HAMMOND — Indiana Superintendent of Public Instruction Jennifer McCormick gave a warm “¡Hola! y ¿Cómo estás?” to Irving Elementary School students Thursday morning in a visit to Northwest Indiana schools.
The superintendent started her day presenting on college and career readiness as a part of the state’s new graduation pathways at Hobart High School.
She then visited the School City of Hammond’s new Dual Language Immersion program at Irving Elementary — teaching three kindergarten and first-grade classes in 80% Spanish and 20% English — before meeting with Region educators and taking questions on the state of education in Indiana.
On ILEARN and accountability
Over the past two weeks, individual school districts have received the results of the state’s first ILEARN assessment, a replacement to the former ISTEP+ exam.
While performance results will not be made public until next week, McCormick and others have confirmed the results of the state’s first computer-adaptive test have been low — so much so that school accountability and teacher pay, both influenced by the standardized test results, could take large dip this year.
McCormick addressed educators’ concerns explaining that the exam — carrying a more rigorous assessment of third- through eighth-graders’ college and career readiness — was a one-time snapshot of student performance and not reflective of the entire educational experience.
Scores from this spring’s ILEARN assessment have prompted several high-ranking Indiana lawmakers, the governor included, to call for a "hold harmless" for the scores’ effect on A-F accountability grades.
McCormick’s department took those calls a step further Wednesday, asking for a pause on intervention timelines, meaning low ILEARN performance this year would not be factored in to the state’s threshold for a school takeover.
The IDOE is pushing to give the Indiana State Board of Education emergency authority to review the structure of the state’s A-F school accountability system, which McCormick said has needed to be fixed since the 2014-15 rollout of ISTEP+.
“Our state accountability has not been modernized to take that hit,” McCormick said of the effect ILEARN results could have on both current and future A-F school grades.
As structured, the state’s A-F school accountability grades are based on a two-indicator calculation, relying heavily on standardized test results to formulate a school grade.
The federal A-F accountability system, which McCormick said is more reflective of school improvement, is based on five factors, weighing ILEARN results more broadly against other considerations.
“The way we’ve set it up right now, the only thing that’s on the line is one test, a snapshot in time on one single day and it’s just not realistic,” McCormick said. “If you have a wonderful band, as a parent, I want to know that. If you have a wonderful track team, as a parent, I want to know that. If you have a robotics club, as a parent, I want to know that. That’s your accountability.”
On teacher pay and retention
Teachers and students in the Hammond Area Career Center lunch also wanted to hear from the state’s top education official about what can be done to increase teacher pay and retention in Indiana public schools.
McCormick echoed educators’ concerns, citing an immediate need for greater school funding. She expressed frustration with the governor’s Next Level Teacher Compensation Commission, which conducted the last of its three public listening sessions this week.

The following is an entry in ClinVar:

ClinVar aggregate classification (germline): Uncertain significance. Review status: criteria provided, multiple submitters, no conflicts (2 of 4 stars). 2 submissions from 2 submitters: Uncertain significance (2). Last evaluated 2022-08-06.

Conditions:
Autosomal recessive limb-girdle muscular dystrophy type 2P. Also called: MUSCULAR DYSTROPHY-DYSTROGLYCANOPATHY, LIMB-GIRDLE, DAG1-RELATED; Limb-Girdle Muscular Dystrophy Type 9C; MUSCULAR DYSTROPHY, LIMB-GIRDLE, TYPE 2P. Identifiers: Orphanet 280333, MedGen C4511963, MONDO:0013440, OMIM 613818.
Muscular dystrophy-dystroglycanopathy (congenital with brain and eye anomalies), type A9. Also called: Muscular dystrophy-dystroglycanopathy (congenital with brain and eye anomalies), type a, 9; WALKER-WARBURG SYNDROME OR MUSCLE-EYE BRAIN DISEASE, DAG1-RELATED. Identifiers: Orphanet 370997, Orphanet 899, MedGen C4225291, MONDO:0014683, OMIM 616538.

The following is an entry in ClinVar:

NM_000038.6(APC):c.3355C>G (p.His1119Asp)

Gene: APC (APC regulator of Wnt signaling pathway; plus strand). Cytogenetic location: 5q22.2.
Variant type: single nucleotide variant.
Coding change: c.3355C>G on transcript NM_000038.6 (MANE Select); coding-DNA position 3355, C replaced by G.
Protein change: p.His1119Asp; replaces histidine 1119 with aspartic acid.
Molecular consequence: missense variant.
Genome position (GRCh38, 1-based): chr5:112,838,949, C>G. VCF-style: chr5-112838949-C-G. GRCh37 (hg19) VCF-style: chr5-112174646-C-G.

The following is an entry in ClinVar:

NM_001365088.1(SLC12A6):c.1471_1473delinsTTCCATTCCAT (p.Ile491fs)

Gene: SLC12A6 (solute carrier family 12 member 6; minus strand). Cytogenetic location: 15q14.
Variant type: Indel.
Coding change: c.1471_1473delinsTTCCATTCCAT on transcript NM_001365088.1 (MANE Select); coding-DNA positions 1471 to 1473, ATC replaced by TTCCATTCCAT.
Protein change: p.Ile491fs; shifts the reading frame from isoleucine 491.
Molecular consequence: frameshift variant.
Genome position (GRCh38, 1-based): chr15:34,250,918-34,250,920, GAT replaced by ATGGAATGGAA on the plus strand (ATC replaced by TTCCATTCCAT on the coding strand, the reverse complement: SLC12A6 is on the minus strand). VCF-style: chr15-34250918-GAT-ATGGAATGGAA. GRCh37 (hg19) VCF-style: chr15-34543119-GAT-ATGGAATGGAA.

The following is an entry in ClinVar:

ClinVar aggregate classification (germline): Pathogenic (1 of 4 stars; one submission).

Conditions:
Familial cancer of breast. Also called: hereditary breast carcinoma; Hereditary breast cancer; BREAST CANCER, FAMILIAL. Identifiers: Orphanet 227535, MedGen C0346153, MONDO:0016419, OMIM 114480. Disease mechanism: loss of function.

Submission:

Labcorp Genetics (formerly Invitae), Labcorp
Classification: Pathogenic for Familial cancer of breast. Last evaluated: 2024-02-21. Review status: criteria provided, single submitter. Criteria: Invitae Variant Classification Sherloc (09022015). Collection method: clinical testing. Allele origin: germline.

The commission composed of business executives and community leaders only has one IDOE member serving in an advisory position and is due to present its report at the end of 2020, ahead of the state assembly’s next budget session.
“We are short teachers now, we’re short funding now,” McCormick said. “We are pushing this can down the road. My question is, ‘Do we want solutions or not?’”
McCormick said the IDOE has been idea-seeking in its own meetings with local teachers, school finance officers, principals and superintendents looking to reverse the growing trend of teachers serving on emergency permits to mitigate the state’s growing teacher shortage.
“We must have very candid conversations and use data,” McCormick said. “We’ve got data, we’ve got great resources, we’ve got smart people in our state. We’ve got to bring them to the table.”
On the future of education leadership
The superintendent said she feels some state lawmakers have grown more receptive when presented with statistics, like an increasing number of teachers serving on emergency permits — 3,500 this year — or Indiana’s position as last in the country to provide teacher salary increases since 2002.
Though, many have fears about the future of education leadership in Indiana with McCormick serving as the last publicly elected schools superintendent in Indiana — a decision signed into law this spring by Gov. Eric Holcomb.
With the state Board of Education being filled by governor and General Assembly leadership appointments only, some educators worry the state will lack an education voice capable of challenging state leadership.
“There are just times where I think we’re going to need that healthy push back, and I don’t think we’re going to have it,” McCormick said. “We’re going to be very reliant on the advocacy of our local districts and to a degree we have not felt that.”
Naja Nixon, a senior at Gavit High School and the Hammond Area Career Center, sat near the front of the room for McCormick’s Thursday afternoon Q&A. Nixon, who hopes to become a kindergarten teacher through her studies in the career center’s education pathway, said the conversation helped bring her a better understanding of the funding issues facing Indiana teachers today.
“We need to keep our sights on what we could be doing instead of what we can’t be doing,” Nixon said. “We need to stay informed and focus on building education for the children.”
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